A Site Dedicated to all enthusiasts of Classic Style Banjo
This is an album I recorded in 2011, twelve years ago. I'm very proud of it. It contains a lot of Cammeyer, Grimshaw, Morley, and lesser-known luminaries worthy of attention. The Big Crime as far as this forum goes, is that I play most items with a plectrum, AND on a 5-string Deering Eagle II steel-strung banjo!
And here's the confession: I love this sound more than any classic-banjo sound or zither-banjo sound I've heard. So sue me!
Recently I bought a CE XX Special, which arrived with medium gauge steel strings on it. It sounded great, but I dutifully replaced them with nylguts with a suitable two-footed CE maple bridge. And after a couple of weeks I've reverted to steel strings. The instrument is strong in the neck, and I'm sure it can take them. Besides, steel strings were around from what, the 1880s?
Playing with a plectrum: I don't like to use my soft finger pads for every piece when playing with steel strings, so I experimented with a Gibson EH (Extra Heavy) plectrum, and I love the sound. I play some pieces fingerstyle, but mostly with a plectrum.
So, I've been down the "correct" route for instrument, strings and techniques, but have to admit I've never got a better sound than I did on this recording. Of course, better is subjective, but I'm happy doing what I do. I'll be selling my Vibrante Royal soon, but can happily keep the XX Special,
It's a great recording and, as you know, inspired me to learn A.J Weidt tunes on tenor banjo. I do enjoy the sound of steel-strung banjo - it can be more resonant for mellow, slower tunes - and like the playing of Jean-Marc Andres, Tony Ellis and, more recently, Max Allard.....
Thanks for commenting, Carrie. I just looked up those guys you mention, and they are all bluegrass players but of a more mellow kind. I confess bluegrass depresses me, as does most groove music. They just sit in the groove, and nothing else happens for five minutes! I'm just kidding...a bit ;-) I got well away from that with this recording, as most of us do on this website. But your general point is that steel strings can be quite mellow, which I agree with, mellow with definition, which is a crucial difference to just mellow. I'm blethering. I'm just very happy that this album influenced your direction a little. Appreciated.
I am not really into bluegrass per se but I do like to listen to music specifically composed for the banjo - it makes a change from endless repetition of fiddle tunes on banjo! Actually, Jean Marc-Andres did a great album called 'Classics' (which is all classic banjo) and one which is all Joplin - used to be available on CD baby. I have hard copies but it's hard to find cd's these days (unless you want to spend a fortune) and I have gravitated towards streaming...got to go with the times.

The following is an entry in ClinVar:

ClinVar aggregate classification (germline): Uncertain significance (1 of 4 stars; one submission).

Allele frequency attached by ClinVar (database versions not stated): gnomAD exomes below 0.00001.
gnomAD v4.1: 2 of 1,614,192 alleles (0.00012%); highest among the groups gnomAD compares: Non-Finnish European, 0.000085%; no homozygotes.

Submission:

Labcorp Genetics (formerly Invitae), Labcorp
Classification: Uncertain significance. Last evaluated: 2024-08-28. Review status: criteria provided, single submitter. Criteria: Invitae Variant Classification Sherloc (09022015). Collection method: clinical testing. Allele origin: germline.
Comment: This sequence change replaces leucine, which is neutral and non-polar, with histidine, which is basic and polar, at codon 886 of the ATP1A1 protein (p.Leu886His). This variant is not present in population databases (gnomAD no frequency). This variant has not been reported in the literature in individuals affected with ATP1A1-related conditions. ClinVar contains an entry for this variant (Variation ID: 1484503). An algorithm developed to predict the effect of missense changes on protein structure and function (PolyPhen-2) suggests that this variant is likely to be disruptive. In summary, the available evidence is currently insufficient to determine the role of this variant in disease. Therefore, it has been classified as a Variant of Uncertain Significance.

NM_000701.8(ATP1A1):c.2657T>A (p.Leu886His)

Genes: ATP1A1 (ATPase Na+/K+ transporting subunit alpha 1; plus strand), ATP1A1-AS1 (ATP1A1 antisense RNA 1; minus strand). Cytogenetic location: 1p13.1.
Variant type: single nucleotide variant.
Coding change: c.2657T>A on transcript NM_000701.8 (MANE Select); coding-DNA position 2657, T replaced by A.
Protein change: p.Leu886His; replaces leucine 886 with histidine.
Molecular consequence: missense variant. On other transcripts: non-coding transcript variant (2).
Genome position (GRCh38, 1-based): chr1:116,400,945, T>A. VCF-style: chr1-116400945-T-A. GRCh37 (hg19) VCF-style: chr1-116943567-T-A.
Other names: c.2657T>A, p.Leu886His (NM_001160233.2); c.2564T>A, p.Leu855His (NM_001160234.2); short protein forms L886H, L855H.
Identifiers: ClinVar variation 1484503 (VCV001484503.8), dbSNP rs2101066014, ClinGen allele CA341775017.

Historically Bluegrass music is 90% vocal music. 80% of the function of the banjo in a bluegrass band is to support the singer and the other instruments when they solo. Fiddle tunes comprise about 3% of the repertoire. This is all fact.
Most of the first generation bluegrass musicians described their music as an emotionally charged tuneful way of being truthful, an endeavor that allowed them to make a better living than in a southern textile mill or coal mine, This worked for about 10 years. By 1960 being a bluegrass musician was not a viable profession. Efforts to make it viable involved changing the music for the worse. By 1970 most self-described bluegrass music was unrecognizable. From 1980 until the present most bluegrass bands were barely distinguishable from each other. This is biased opinion mixed with fact.
95% of bluegrass music of the past 30 years is boring. The other 5% is glorious. This is opinion.
At least 50% of what has been labeled bluegrass music is not bluegrass and is not intended to be. This is mixed fact, opinion, and hyperbole.
Yeah, okay, I guess I invited this, and I do have more respect for what I've heard of th early stuff. But, Jody, do you have any thoughts or thought at all about the album? I don't expect you to say you like it when you don't - we're both too-experienced for that - but would like to know what you think of it.
...and 95% of statistics are made up on the spot. ;-)
I haven't listened to this album since it came out...and it is still a delight. It should be on the required list for any aspiring musician. Getting such expression out of a nominally racous instrument is a master class treat.
Thank you, Rob, for reintroduceing it!
And to you, Marc, for introducing an e into reintroduceing! :-)
E's are overproduced to such a height that my phone nearly gushes with them. Obviously, I need to install an e filter!
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